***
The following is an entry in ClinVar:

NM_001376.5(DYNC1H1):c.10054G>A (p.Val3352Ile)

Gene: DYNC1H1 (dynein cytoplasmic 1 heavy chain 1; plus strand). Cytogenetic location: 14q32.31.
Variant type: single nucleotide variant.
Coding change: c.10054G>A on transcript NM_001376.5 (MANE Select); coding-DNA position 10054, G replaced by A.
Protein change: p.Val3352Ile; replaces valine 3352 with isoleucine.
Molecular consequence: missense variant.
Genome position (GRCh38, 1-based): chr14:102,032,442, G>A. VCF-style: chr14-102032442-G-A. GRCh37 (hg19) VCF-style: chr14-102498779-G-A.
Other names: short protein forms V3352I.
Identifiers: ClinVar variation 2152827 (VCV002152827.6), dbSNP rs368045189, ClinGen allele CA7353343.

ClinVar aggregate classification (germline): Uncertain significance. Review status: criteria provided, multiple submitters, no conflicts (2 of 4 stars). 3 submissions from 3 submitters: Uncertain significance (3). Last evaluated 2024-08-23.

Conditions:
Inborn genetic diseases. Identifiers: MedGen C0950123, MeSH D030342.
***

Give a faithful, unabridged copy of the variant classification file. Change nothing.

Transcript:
The following is an entry in ClinVar:

NM_001376.5(DYNC1H1):c.10054G>A (p.Val3352Ile)

Gene: DYNC1H1 (dynein cytoplasmic 1 heavy chain 1; plus strand). Cytogenetic location: 14q32.31.
Variant type: single nucleotide variant.
Coding change: c.10054G>A on transcript NM_001376.5 (MANE Select); coding-DNA position 10054, G replaced by A.
Protein change: p.Val3352Ile; replaces valine 3352 with isoleucine.
Molecular consequence: missense variant.
Genome position (GRCh38, 1-based): chr14:102,032,442, G>A. VCF-style: chr14-102032442-G-A. GRCh37 (hg19) VCF-style: chr14-102498779-G-A.
Other names: short protein forms V3352I.
Identifiers: ClinVar variation 2152827 (VCV002152827.6), dbSNP rs368045189, ClinGen allele CA7353343.

ClinVar aggregate classification (germline): Uncertain significance. Review status: criteria provided, multiple submitters, no conflicts (2 of 4 stars). 3 submissions from 3 submitters: Uncertain significance (3). Last evaluated 2024-08-23.

Conditions:
Inborn genetic diseases. Identifiers: MedGen C0950123, MeSH D030342.